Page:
A gasp at Toshiro’s side, a hand against his arm. Inoka trembles in excitement but does not speak. Cannot, until the Great Sage completes the Gifting. His own tongue is stayed by his shock, by the blooming of lavender roses across his flesh.
“As you wish.” The Great Sage slams his staff upon the carved white stone, standing from his throne. “You there, Summer Druid, descend to the gates.”
Toshiro jolts, movements slow and uncoordinated. Inoka pushes him, urging and eager, her azure gaze wide with delight. To all, this is an honor. To be chosen as a prize. He dashes from the stands at her insistence, bare feet slapping against the rain-slick stone. His summer robe swirls around him, the deepest of reds to the honey-rose hues of sunset, impervious to the drizzle. (He is of the Swamp Lands, used to the damp.) He takes a breath as he descends the stairs, the rejuvenated cries of the crowd at his back, as are the gazes of all who can make him out. The vines and flowers sink back into his skin as he calms himself. In their place, a tangle of thoughts make their home in his head.
Me? Of all the Druids, of all those who attended the Games today. Why me?
He has many suitors, but all within the scope of his home. As a Druid, he means nothing to Godly Creatures of higher standing. He means nothing to a Hatake Wolf, a beast of legend, of war. These skeptic thoughts do not stop the blossoming hope and curiosity, the delicious weight of caramel-sweet desire seeping into every atom of him.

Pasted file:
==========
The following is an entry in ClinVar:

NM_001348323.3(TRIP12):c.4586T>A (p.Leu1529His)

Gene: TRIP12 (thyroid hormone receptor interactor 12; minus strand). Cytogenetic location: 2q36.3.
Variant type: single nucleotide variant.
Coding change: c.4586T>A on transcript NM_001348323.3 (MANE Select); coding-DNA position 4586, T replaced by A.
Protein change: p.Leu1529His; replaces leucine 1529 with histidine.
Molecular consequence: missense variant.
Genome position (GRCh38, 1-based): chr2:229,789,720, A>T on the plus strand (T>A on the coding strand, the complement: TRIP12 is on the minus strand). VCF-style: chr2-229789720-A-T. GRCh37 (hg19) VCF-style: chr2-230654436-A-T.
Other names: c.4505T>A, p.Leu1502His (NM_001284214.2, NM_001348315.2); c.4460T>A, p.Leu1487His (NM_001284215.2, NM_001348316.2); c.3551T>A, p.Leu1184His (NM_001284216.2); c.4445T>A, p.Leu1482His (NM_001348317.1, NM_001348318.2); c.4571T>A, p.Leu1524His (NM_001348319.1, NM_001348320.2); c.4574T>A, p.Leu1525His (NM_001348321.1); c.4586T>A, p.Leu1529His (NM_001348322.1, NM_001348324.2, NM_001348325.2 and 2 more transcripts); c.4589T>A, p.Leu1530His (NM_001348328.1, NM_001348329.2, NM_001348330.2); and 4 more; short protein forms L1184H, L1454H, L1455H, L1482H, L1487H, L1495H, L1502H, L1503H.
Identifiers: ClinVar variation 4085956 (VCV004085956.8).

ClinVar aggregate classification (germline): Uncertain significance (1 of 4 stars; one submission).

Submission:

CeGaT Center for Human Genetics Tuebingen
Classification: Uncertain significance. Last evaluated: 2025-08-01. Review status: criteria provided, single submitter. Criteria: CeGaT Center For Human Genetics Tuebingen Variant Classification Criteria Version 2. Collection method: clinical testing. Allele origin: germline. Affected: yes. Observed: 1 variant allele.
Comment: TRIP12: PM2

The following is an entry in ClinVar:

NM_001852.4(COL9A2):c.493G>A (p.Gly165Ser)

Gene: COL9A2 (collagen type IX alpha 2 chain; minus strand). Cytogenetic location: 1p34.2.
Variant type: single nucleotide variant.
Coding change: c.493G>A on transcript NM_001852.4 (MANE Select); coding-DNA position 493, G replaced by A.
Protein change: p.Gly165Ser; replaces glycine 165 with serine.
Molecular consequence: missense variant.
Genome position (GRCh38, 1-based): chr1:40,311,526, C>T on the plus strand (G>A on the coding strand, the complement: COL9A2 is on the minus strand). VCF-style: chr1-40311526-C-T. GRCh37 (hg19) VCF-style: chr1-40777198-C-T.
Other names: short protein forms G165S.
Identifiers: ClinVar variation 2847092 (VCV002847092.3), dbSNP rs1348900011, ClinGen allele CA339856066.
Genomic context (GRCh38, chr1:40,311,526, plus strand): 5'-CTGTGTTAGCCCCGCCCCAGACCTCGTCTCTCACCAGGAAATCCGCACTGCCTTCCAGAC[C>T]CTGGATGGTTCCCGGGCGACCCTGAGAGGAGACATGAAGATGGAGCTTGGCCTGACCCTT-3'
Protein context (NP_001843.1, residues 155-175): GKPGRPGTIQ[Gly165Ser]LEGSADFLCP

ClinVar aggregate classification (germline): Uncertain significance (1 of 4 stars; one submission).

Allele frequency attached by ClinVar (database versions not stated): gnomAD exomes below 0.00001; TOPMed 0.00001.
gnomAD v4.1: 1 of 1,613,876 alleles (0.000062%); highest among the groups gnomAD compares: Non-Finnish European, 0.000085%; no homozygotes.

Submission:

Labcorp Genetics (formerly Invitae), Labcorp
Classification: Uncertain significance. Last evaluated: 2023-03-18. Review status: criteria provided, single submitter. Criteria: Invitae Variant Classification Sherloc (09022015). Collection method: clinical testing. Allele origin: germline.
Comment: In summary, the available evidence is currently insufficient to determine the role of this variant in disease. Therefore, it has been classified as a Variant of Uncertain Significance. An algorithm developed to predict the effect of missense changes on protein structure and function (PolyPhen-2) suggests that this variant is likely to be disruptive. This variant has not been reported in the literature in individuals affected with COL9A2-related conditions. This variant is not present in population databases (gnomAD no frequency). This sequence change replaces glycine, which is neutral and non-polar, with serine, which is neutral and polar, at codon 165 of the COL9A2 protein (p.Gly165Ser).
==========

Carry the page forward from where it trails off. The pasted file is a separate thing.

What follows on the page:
The stairs end. He finds himself before the gate that separates the viewers from the tunnel leading to the colosseum grounds. From the gloom strides the Hatake, the snarling mask glinting in the flare of torch light. It sends shivers down Toshiro’s spine. Rain slides down his cheeks, wets his cherry red mouth.
The Lightning Beast steps through the gate, tall and looming. From him rises the metallic scent of blood, twisted with the honey-salt of godly ichor. As Toshiro noted before, one of the man’s eyes is dark as obsidian, while the other blazes red—pinwheels. The eye of the esteemed Uchiha, children of the Great Sage himself.
“I won, because of you. I won, because I have you by my side, cheering me on and driving me.” The Hatake says, voice mellow and kind, the very opposite of his feral appearance. His cheekbones are soft pink, fingers trembling. “I am Hatake Kakashi, of the Storm Lands. May I know your name?”
Oh, Toshiro thinks, oh.
Across his freckled cheeks bloom the lavender roses he’d thought he’d gained control of. “Aikawa Toshiro, of the Swamp Lands.”
“Will you accept me as your husband?” Kakashi asks, though he need not. Isn’t expected to, rather. For Toshiro is the prize he claimed. “I’m ignorant of the laws of Druid courtship.”
His arm is offered, wet with rain and gore. Armor gleaming under it all, gifted Uzumaki seals painted in lightning blue.
“That’s okay,” Toshiro takes it anyway, and vines curl around their connected limbs, peonies spilling from his flesh. “I shall teach you, husband.”